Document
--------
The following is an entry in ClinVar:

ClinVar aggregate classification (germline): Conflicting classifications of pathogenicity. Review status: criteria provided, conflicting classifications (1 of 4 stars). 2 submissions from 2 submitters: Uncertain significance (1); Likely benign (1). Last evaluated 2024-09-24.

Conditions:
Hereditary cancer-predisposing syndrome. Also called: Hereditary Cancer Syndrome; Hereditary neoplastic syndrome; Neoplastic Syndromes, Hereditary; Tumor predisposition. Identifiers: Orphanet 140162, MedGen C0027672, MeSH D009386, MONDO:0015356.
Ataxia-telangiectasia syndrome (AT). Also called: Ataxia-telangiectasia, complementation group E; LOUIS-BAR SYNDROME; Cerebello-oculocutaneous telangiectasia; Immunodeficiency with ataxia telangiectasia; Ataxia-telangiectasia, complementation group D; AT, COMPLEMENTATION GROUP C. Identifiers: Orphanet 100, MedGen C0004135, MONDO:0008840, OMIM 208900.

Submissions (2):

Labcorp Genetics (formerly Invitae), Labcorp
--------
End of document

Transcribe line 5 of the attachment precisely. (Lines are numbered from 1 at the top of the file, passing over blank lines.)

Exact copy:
Ataxia-telangiectasia syndrome (AT). Also called: Ataxia-telangiectasia, complementation group E; LOUIS-BAR SYNDROME; Cerebello-oculocutaneous telangiectasia; Immunodeficiency with ataxia telangiectasia; Ataxia-telangiectasia, complementation group D; AT, COMPLEMENTATION GROUP C. Identifiers: Orphanet 100, MedGen C0004135, MONDO:0008840, OMIM 208900.